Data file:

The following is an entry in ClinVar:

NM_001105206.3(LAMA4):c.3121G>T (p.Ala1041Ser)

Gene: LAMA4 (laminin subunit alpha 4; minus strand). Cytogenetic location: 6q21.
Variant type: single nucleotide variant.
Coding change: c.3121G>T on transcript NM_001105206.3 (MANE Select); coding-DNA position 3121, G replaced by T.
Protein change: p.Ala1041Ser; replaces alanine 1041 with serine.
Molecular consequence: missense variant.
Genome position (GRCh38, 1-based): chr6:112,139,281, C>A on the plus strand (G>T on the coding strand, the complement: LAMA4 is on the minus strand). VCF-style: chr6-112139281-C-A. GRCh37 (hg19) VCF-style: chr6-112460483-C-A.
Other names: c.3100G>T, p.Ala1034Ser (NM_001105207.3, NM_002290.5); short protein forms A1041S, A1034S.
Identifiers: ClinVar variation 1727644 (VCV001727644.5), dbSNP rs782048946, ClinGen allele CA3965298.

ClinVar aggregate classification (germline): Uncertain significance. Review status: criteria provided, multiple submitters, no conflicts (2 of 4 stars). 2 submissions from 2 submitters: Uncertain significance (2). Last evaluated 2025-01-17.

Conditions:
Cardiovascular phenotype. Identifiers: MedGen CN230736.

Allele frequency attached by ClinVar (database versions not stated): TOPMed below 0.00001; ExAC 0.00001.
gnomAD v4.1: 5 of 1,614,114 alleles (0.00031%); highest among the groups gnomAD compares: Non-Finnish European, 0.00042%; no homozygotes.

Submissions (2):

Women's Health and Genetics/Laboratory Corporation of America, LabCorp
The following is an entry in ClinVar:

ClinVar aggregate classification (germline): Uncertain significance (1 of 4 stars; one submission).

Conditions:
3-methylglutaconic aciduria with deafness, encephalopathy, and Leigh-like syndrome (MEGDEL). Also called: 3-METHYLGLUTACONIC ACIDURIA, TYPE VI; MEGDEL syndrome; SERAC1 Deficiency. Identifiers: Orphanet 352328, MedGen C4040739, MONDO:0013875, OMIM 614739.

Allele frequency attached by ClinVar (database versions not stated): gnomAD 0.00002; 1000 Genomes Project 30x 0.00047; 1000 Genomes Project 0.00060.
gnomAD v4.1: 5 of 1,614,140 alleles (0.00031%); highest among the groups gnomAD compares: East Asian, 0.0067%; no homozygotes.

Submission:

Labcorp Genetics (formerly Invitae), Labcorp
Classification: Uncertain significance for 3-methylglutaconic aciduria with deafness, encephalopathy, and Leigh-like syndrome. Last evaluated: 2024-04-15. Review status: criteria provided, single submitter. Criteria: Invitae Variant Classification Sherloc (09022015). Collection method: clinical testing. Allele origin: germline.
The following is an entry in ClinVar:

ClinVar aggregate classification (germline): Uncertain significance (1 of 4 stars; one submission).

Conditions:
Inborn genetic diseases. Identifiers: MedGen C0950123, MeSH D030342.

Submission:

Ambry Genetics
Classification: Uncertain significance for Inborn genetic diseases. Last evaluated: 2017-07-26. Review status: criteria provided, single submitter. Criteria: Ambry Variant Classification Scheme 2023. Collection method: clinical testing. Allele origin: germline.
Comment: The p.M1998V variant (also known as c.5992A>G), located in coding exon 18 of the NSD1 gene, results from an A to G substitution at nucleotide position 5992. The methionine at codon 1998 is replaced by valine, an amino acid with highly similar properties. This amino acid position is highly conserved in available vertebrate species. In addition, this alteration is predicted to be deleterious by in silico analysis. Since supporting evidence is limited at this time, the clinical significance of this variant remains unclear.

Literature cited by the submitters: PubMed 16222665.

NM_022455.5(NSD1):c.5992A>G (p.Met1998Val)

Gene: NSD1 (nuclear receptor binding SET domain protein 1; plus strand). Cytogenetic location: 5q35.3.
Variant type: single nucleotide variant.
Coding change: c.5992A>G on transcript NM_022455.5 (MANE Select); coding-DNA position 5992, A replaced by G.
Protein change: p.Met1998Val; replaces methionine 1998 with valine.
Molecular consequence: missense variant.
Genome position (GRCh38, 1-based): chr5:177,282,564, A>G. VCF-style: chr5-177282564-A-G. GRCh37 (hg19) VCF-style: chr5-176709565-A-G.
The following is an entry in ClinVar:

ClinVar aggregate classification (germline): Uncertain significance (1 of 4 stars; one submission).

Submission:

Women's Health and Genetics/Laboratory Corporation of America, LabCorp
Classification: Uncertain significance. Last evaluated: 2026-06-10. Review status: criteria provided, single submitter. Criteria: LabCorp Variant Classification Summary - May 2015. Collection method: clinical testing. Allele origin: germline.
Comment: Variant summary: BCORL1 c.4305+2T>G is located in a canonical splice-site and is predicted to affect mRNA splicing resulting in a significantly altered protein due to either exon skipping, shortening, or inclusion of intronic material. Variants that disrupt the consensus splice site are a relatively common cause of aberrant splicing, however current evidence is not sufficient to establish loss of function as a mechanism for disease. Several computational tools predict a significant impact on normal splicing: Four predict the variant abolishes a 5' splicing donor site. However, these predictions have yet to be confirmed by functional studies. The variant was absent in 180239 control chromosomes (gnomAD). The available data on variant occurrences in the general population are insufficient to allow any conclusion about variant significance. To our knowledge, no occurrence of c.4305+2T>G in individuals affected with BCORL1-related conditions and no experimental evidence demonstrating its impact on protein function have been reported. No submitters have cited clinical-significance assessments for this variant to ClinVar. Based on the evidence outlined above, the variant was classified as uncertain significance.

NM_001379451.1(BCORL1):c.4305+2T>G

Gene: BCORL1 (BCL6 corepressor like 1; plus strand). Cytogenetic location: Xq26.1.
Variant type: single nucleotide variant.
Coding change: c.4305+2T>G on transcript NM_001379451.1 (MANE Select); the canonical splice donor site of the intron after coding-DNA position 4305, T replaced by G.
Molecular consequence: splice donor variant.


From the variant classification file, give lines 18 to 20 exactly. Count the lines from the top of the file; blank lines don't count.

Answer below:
The following is an entry in ClinVar:

ClinVar aggregate classification (germline): Uncertain significance (1 of 4 stars; one submission).

Conditions: